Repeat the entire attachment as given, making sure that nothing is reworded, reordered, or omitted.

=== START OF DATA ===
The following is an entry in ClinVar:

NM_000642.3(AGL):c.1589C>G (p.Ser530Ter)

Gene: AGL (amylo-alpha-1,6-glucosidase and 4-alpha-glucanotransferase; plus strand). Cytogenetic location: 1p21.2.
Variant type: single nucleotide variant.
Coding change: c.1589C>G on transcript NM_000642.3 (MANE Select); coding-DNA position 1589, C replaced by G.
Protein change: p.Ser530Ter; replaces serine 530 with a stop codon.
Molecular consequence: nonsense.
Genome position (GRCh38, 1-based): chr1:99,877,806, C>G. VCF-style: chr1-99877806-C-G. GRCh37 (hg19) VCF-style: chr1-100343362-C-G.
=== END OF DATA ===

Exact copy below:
The following is an entry in ClinVar:

NM_000642.3(AGL):c.1589C>G (p.Ser530Ter)

Gene: AGL (amylo-alpha-1,6-glucosidase and 4-alpha-glucanotransferase; plus strand). Cytogenetic location: 1p21.2.
Variant type: single nucleotide variant.
Coding change: c.1589C>G on transcript NM_000642.3 (MANE Select); coding-DNA position 1589, C replaced by G.
Protein change: p.Ser530Ter; replaces serine 530 with a stop codon.
Molecular consequence: nonsense.
Genome position (GRCh38, 1-based): chr1:99,877,806, C>G. VCF-style: chr1-99877806-C-G. GRCh37 (hg19) VCF-style: chr1-100343362-C-G.